How CERN's discovery of exotic particles may affect astrophysics

April 11, 2014 by Brian Koberlein, Universe Today
The difference between a neutron star and a quark star. Credit: Chandra

You may have heard that CERN announced the discovery of a strange particle known as Z(4430). A paper summarizing the results has been published on the physics arxiv, which is a repository for preprint (not yet peer reviewed) physics papers. The new particle is about 4 times more massive than a proton, has a negative charge, and appears to be a theoretical particle known as a tetraquark. The results are still young, but if this discovery holds up it could have implications for our understanding of neutron stars.

The building blocks of matter are made of leptons (such as the electron and neutrinos) and quarks (which make up protons, neutrons, and other particles). Quarks are very different from other particles in that they have an electric charge that is 1/3 or 2/3 that of the electron and proton. They also possess a different kind of "charge" known as color. Just as electric charges interact through an electromagnetic force, color charges interact through the strong nuclear force. It is the color charge of quarks that works to hold the nuclei of atoms together. Color charge is much more complex than electric charge. With there is simply positive (+) and its opposite, negative (-). With color, there are three types (red, green, and blue) and their opposites (anti-red, anti-green, and anti-blue).

Because of the way the works, we can never observe a free . The strong force requires that quarks always group together to form a particle that is color neutral. For example, a proton consists of three quarks (two up and one down), where each quark is a different color. With visible light, adding red, green and blue light gives you white light, which is colorless. In the same way, combining a red, green and blue quark gives you a particle which is color neutral. This similarity to the color properties of light is why quark charge is named after colors.

A periodic table of elementary particles. Credit: Wikipedia

Combining a quark of each color into groups of three is one way to create a color neutral particle, and these are known as baryons. Protons and neutrons are the most common baryons. Another way to combine quarks is to pair a quark of a particular color with a quark of its anti-color. For example, a green quark and an anti-green quark could combine to form a color neutral particle. These two-quark particles are known as mesons, and were first discovered in 1947. For example, the positively charged pion consists of an up quark and an antiparticle down quark.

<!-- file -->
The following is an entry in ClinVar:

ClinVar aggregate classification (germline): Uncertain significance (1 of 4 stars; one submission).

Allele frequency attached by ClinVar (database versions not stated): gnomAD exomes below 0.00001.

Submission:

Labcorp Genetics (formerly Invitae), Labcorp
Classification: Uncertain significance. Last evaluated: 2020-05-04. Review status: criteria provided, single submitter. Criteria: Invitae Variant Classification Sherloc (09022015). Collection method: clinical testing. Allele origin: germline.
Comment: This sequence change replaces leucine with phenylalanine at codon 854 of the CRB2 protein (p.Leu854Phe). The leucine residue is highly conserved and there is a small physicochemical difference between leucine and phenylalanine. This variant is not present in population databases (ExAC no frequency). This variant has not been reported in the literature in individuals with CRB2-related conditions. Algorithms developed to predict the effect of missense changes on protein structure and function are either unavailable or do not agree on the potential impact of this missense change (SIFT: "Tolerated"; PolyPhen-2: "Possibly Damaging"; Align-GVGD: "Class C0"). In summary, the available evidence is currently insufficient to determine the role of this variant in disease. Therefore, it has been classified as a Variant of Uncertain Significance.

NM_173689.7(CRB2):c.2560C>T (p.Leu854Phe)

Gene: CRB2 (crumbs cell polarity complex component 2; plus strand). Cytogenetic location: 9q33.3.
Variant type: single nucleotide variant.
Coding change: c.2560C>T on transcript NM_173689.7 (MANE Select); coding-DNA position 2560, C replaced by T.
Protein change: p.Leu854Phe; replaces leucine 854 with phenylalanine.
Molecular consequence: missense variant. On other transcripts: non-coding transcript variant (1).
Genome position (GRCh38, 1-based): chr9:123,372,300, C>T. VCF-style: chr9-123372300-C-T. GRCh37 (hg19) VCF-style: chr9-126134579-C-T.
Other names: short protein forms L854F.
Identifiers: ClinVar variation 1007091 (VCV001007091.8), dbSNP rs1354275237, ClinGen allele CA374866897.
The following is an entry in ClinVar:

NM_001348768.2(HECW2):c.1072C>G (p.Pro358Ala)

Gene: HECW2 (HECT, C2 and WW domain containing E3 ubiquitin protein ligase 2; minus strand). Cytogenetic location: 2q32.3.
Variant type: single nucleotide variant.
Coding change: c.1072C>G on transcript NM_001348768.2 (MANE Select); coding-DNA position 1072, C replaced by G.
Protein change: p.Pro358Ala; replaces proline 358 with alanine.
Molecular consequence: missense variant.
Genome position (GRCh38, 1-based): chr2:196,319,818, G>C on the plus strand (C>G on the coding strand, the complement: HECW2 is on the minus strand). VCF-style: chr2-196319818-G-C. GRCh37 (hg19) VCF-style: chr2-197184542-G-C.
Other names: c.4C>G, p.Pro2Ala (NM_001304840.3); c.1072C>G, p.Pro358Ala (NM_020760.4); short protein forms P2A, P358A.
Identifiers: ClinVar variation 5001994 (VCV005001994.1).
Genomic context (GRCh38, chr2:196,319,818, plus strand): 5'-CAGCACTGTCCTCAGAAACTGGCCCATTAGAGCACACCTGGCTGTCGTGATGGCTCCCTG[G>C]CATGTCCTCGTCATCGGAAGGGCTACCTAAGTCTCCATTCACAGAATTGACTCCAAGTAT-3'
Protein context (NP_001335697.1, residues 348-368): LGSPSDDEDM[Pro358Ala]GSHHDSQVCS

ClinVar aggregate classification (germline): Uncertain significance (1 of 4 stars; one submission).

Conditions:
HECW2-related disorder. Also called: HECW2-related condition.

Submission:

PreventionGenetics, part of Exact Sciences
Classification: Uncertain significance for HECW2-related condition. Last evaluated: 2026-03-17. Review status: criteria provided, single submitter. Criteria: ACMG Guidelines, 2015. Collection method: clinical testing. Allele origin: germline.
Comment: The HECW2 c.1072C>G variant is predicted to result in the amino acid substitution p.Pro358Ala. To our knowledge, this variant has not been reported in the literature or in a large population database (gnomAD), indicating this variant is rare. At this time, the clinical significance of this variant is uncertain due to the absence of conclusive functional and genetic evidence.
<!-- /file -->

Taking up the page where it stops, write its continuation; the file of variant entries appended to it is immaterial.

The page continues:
Under the rules of the strong force, there are other ways quarks could combine to form a neutral particle. One of these, the tetraquark, combines four quarks, where two particles have a particular color and the other two have the corresponding anti-colors. Others, such as the pentaquark (3 colors + a color anti-color pair) and the hexaquark (3 colors + 3 anti-colors) have been proposed. But so far all of these have been hypothetical. While such particles would be color neutral, it is also possible that they aren't stable and would simply decay into baryons and mesons.

There have been some experimental hints of tetraquarks, but this latest result is the strongest evidence of 4 quarks forming a color neutral particle. This means that quarks can combine in much more complex ways than we originally expected, and this has implications for the internal structure of .

Very simply, the traditional model of a neutron star is that it is made of neutrons. Neutrons consist of three quarks (two down and one up), but it is generally thought that particle interactions within a neutron star are interactions between neutrons. With the existence of tetraquarks, it is possible for neutrons within the core to interact strongly enough to create tetraquarks. This could even lead to the production of pentaquarks and hexaquarks, or even that quarks could interact individually without being bound into color neutral particles. This would produce a hypothetical object known as a quark star.

This is all hypothetical at this point, but verified evidence of tetraquarks will force astrophysicists to reexamine some the assumptions we have about the interiors of neutron stars.

Explore further: Quirky quark combination creates exotic new particle

More information: "Observation of the resonant character of the Z(4430)− state." R. Aaij, B. Adeva, M. Adinolfi, A. Affolder, Z. Ajaltouni, J. Albrecht, F. Alessio, M. Alexander, S. Ali, G. Alkhazov, P. Alvarez Cartelle, A.A. Alves Jr, S. Amato, S. Amerio, Y. Amhis, L. An, L. Anderlini, J. Anderson, R. Andreassen, M. Andreotti, J.E. Andrews, R.B. Appleby, O. Aquines Gutierrez, F. Archilli, A. Artamonov, M. Artuso, E. Aslanides, G. Auriemma, M. Baalouch, S. Bachmann, J.J. Back, A. Badalov, V. Balagura, W. Baldini, R.J. Barlow, C. Barschel, S. Barsuk, W. Barter, V. Batozskaya, Th. Bauer, A. Bay, L. Beaucourt, J. Beddow, F. Bedeschi, I. Bediaga, S. Belogurov, K. Belous, I. Belyaev, E. Ben-Haim, G. Bencivenni, S. Benson, J. Benton, A. Berezhnoy, R. Bernet, M.-O. Bettler, M. van Beuzekom, A. Bien, S. Bifani, T. Bird, A. Bizzeti, P.M. Bjørnstad, T. Blake, et al. arXiv:1404.1903v1 [hep-ex]